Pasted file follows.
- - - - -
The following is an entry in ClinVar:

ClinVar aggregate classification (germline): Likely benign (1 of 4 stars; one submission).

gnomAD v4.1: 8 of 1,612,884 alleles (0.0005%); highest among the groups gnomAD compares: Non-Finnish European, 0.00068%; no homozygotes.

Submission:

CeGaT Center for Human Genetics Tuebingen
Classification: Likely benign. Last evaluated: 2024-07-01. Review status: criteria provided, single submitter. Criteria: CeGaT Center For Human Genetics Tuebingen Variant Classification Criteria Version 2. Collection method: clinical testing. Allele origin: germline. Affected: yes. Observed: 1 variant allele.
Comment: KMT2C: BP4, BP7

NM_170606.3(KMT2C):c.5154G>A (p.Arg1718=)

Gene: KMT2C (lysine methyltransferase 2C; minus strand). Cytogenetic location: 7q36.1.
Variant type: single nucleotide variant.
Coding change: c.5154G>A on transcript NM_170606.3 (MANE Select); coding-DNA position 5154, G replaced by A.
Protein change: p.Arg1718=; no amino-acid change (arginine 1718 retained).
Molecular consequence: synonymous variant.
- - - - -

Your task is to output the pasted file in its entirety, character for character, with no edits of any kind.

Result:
The following is an entry in ClinVar:

ClinVar aggregate classification (germline): Likely benign (1 of 4 stars; one submission).

gnomAD v4.1: 8 of 1,612,884 alleles (0.0005%); highest among the groups gnomAD compares: Non-Finnish European, 0.00068%; no homozygotes.

Submission:

CeGaT Center for Human Genetics Tuebingen
Classification: Likely benign. Last evaluated: 2024-07-01. Review status: criteria provided, single submitter. Criteria: CeGaT Center For Human Genetics Tuebingen Variant Classification Criteria Version 2. Collection method: clinical testing. Allele origin: germline. Affected: yes. Observed: 1 variant allele.
Comment: KMT2C: BP4, BP7

NM_170606.3(KMT2C):c.5154G>A (p.Arg1718=)

Gene: KMT2C (lysine methyltransferase 2C; minus strand). Cytogenetic location: 7q36.1.
Variant type: single nucleotide variant.
Coding change: c.5154G>A on transcript NM_170606.3 (MANE Select); coding-DNA position 5154, G replaced by A.
Protein change: p.Arg1718=; no amino-acid change (arginine 1718 retained).
Molecular consequence: synonymous variant.